Jerdon's Jumping Ant ( Harpegnathos saltator ) worker killing rival queen...
As I've mentioned many times before ants are quite amazing. Not only are they incredibly smart, strong, and work well together in teams to solve every problem that comes their way, they've also managed to fuck up our preschool/kindergarten "knowledge" of them.
How? Well when you go into your science class and the teacher starts to "educate" you on ants and their life history she fails to mention the golden rule.
The rule that I've been "preaching" to you since I've started this blog.
"Never assume anything about the insect world...you'll be proven wrong 99% of the time"
The teacher tells you that ants live in groups called "colonies". And in the colonies they have 4 "family members". Oh happy happy joy joy!
The Ant Family Members:
Workers: Which may number up to one million individuals, do all the work in the colony while Your Highness sits on her lazy ass and shits out the next "generation"
Males: Mate with the queen and then die
Soldiers: Defend the colony against predators.
Queen: See above
What the teacher fails to mention is that there are exceptions to your "typical" ant life cycle/history. She fails to mention the army ants who don't even build a nest, but live on the move building a fort of protection for Your Majesty with their own bodies. They call this a bouviac ( sp? ). Fascinating.
She also tells you how the queen lays the eggs and that the workers while are females don't lay eggs....they leave that "job" to Your Highness...........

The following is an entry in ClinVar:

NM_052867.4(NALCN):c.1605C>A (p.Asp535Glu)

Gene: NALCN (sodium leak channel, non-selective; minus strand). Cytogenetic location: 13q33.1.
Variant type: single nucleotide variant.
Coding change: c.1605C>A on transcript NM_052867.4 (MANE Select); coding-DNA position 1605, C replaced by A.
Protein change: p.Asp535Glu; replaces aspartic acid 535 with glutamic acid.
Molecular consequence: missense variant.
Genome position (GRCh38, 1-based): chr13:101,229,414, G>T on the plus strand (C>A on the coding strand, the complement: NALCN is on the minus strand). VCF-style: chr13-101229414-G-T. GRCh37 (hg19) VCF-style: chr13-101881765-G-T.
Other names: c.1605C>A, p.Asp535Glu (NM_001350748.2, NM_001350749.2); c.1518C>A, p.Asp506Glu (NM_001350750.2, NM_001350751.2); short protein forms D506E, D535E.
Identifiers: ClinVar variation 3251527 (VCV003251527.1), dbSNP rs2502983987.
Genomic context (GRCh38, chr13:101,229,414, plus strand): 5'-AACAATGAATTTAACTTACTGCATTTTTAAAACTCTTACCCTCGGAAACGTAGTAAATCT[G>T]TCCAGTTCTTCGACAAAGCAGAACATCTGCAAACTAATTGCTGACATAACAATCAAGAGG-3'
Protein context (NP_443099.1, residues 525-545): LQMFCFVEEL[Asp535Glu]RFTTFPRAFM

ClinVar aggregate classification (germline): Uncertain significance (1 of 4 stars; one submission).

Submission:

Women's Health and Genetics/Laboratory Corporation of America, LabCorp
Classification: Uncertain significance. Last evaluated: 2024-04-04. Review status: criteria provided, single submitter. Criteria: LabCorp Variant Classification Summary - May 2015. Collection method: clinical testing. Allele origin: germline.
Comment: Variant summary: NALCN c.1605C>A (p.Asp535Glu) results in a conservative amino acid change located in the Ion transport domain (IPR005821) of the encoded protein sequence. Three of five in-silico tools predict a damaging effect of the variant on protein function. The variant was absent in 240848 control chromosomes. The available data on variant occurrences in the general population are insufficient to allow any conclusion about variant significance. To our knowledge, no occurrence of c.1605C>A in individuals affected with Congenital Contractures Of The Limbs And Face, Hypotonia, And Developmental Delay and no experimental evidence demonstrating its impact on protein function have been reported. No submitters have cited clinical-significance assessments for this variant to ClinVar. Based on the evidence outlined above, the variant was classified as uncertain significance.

What she fails to tell you ( and I just found this out ) is that Harpegnathos saltator utterly breaks this rule!
They are also unusual amongst ants in that the queen-worker difference is very limited and some workers can mate and lay fertilized eggs just like the queen. These workers are termed gamergates. New colonies are founded independently by single queens, and on aging they are replaced by several gamergates.
The gamergates copulate with males from their own colonies and being inbred are related to the original founding queen. Colonies being very small, they never undergo fission to form new colonies.
And yes there's references backing this up ( thank God! ). H. saltator goes on to break even more rules to the typical ant life cycle! Read the rest here.
I tell you this is utterly fascinating. I wonder if any other species do this?